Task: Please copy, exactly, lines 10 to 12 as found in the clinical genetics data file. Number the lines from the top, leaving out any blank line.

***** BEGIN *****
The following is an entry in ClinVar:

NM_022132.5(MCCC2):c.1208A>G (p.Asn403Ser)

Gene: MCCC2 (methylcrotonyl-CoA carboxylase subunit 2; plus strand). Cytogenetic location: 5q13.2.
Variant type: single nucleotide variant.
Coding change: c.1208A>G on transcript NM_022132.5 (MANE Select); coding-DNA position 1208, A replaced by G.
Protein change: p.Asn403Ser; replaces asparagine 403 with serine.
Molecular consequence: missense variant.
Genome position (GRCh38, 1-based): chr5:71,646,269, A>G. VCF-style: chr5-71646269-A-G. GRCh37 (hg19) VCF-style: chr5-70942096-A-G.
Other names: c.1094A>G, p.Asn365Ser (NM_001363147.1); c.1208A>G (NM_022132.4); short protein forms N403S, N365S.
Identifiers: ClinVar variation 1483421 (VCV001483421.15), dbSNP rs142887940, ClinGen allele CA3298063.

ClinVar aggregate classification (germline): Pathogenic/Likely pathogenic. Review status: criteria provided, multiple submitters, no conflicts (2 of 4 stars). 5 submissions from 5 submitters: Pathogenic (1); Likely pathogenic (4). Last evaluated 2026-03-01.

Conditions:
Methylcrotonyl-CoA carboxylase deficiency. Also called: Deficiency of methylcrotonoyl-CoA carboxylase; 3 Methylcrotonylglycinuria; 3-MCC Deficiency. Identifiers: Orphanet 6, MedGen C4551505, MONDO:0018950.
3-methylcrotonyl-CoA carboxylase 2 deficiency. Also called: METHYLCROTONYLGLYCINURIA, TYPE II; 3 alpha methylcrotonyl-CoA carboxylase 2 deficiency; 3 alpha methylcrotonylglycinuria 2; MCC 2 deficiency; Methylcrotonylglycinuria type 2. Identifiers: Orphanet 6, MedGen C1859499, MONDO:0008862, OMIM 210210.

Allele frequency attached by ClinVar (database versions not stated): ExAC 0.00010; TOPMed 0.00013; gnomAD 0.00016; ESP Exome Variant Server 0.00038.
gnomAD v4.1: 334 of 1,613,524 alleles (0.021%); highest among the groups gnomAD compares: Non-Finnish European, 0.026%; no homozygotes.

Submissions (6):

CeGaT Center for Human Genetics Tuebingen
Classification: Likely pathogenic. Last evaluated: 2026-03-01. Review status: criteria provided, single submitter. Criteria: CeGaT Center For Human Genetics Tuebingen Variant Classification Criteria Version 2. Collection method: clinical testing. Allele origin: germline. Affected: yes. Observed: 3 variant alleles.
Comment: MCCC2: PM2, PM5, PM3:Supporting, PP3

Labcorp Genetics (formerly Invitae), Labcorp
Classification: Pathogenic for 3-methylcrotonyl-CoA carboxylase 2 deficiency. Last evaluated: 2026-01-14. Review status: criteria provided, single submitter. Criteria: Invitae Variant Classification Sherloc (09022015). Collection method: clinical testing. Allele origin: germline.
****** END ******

Identifiers: ClinVar variation 1483421 (VCV001483421.15), dbSNP rs142887940, ClinGen allele CA3298063.

ClinVar aggregate classification (germline): Pathogenic/Likely pathogenic. Review status: criteria provided, multiple submitters, no conflicts (2 of 4 stars). 5 submissions from 5 submitters: Pathogenic (1); Likely pathogenic (4). Last evaluated 2026-03-01.

Conditions: